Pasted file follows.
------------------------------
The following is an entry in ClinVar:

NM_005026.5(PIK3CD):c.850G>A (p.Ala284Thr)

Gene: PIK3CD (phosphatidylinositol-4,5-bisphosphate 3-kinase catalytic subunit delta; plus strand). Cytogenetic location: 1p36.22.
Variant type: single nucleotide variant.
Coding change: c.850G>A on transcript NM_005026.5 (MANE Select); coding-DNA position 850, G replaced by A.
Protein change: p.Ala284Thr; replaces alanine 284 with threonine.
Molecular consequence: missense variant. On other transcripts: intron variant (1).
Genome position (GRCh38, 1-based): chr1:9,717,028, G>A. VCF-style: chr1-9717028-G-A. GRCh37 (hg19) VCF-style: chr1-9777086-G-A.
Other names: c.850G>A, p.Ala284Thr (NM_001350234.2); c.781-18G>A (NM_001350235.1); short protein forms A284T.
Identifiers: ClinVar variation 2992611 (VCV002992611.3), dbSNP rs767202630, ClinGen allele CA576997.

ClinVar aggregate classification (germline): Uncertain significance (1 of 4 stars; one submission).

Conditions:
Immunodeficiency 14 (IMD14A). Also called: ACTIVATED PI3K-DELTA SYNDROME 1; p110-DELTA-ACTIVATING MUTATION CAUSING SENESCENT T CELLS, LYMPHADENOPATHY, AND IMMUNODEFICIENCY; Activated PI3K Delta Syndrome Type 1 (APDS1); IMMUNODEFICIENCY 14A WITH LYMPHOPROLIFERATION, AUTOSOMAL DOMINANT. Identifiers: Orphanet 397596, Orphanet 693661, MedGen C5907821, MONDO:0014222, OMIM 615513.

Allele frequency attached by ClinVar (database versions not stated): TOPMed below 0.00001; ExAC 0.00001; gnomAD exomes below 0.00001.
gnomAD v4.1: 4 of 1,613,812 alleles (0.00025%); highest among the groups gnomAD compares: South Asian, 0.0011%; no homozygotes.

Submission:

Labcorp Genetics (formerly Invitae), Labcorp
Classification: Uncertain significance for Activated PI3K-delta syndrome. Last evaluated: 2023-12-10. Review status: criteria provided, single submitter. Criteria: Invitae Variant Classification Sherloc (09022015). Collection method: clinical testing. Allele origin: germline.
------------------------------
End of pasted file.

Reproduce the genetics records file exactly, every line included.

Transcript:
The following is an entry in ClinVar:

NM_005026.5(PIK3CD):c.850G>A (p.Ala284Thr)

Gene: PIK3CD (phosphatidylinositol-4,5-bisphosphate 3-kinase catalytic subunit delta; plus strand). Cytogenetic location: 1p36.22.
Variant type: single nucleotide variant.
Coding change: c.850G>A on transcript NM_005026.5 (MANE Select); coding-DNA position 850, G replaced by A.
Protein change: p.Ala284Thr; replaces alanine 284 with threonine.
Molecular consequence: missense variant. On other transcripts: intron variant (1).
Genome position (GRCh38, 1-based): chr1:9,717,028, G>A. VCF-style: chr1-9717028-G-A. GRCh37 (hg19) VCF-style: chr1-9777086-G-A.
Other names: c.850G>A, p.Ala284Thr (NM_001350234.2); c.781-18G>A (NM_001350235.1); short protein forms A284T.
Identifiers: ClinVar variation 2992611 (VCV002992611.3), dbSNP rs767202630, ClinGen allele CA576997.

ClinVar aggregate classification (germline): Uncertain significance (1 of 4 stars; one submission).

Conditions:
Immunodeficiency 14 (IMD14A). Also called: ACTIVATED PI3K-DELTA SYNDROME 1; p110-DELTA-ACTIVATING MUTATION CAUSING SENESCENT T CELLS, LYMPHADENOPATHY, AND IMMUNODEFICIENCY; Activated PI3K Delta Syndrome Type 1 (APDS1); IMMUNODEFICIENCY 14A WITH LYMPHOPROLIFERATION, AUTOSOMAL DOMINANT. Identifiers: Orphanet 397596, Orphanet 693661, MedGen C5907821, MONDO:0014222, OMIM 615513.

Allele frequency attached by ClinVar (database versions not stated): TOPMed below 0.00001; ExAC 0.00001; gnomAD exomes below 0.00001.
gnomAD v4.1: 4 of 1,613,812 alleles (0.00025%); highest among the groups gnomAD compares: South Asian, 0.0011%; no homozygotes.

Submission:

Labcorp Genetics (formerly Invitae), Labcorp
Classification: Uncertain significance for Activated PI3K-delta syndrome. Last evaluated: 2023-12-10. Review status: criteria provided, single submitter. Criteria: Invitae Variant Classification Sherloc (09022015). Collection method: clinical testing. Allele origin: germline.